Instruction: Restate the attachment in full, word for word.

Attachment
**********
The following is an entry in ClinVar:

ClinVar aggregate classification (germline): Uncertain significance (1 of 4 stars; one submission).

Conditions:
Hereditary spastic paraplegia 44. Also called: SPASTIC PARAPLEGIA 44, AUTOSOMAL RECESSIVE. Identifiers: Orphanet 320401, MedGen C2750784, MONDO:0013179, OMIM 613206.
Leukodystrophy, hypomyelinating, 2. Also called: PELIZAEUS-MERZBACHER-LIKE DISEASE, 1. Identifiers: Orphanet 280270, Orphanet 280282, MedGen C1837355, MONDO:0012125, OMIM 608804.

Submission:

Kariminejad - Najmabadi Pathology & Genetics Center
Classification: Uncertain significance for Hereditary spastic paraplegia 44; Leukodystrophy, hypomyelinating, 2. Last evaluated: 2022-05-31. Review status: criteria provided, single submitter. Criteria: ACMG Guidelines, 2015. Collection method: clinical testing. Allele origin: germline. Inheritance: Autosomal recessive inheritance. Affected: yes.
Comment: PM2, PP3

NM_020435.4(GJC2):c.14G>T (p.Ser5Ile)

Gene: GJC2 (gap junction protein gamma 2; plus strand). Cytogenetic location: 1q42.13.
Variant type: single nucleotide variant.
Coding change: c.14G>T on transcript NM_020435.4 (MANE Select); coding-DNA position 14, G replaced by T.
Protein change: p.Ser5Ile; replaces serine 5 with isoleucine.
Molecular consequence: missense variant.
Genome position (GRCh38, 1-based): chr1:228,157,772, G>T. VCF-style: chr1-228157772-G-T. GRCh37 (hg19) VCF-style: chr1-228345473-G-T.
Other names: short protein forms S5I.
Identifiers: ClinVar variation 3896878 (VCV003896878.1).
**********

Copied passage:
The following is an entry in ClinVar:

ClinVar aggregate classification (germline): Uncertain significance (1 of 4 stars; one submission).

Conditions:
Hereditary spastic paraplegia 44. Also called: SPASTIC PARAPLEGIA 44, AUTOSOMAL RECESSIVE. Identifiers: Orphanet 320401, MedGen C2750784, MONDO:0013179, OMIM 613206.
Leukodystrophy, hypomyelinating, 2. Also called: PELIZAEUS-MERZBACHER-LIKE DISEASE, 1. Identifiers: Orphanet 280270, Orphanet 280282, MedGen C1837355, MONDO:0012125, OMIM 608804.

Submission:

Kariminejad - Najmabadi Pathology & Genetics Center
Classification: Uncertain significance for Hereditary spastic paraplegia 44; Leukodystrophy, hypomyelinating, 2. Last evaluated: 2022-05-31. Review status: criteria provided, single submitter. Criteria: ACMG Guidelines, 2015. Collection method: clinical testing. Allele origin: germline. Inheritance: Autosomal recessive inheritance. Affected: yes.
Comment: PM2, PP3

NM_020435.4(GJC2):c.14G>T (p.Ser5Ile)

Gene: GJC2 (gap junction protein gamma 2; plus strand). Cytogenetic location: 1q42.13.
Variant type: single nucleotide variant.
Coding change: c.14G>T on transcript NM_020435.4 (MANE Select); coding-DNA position 14, G replaced by T.
Protein change: p.Ser5Ile; replaces serine 5 with isoleucine.
Molecular consequence: missense variant.
Genome position (GRCh38, 1-based): chr1:228,157,772, G>T. VCF-style: chr1-228157772-G-T. GRCh37 (hg19) VCF-style: chr1-228345473-G-T.
Other names: short protein forms S5I.
Identifiers: ClinVar variation 3896878 (VCV003896878.1).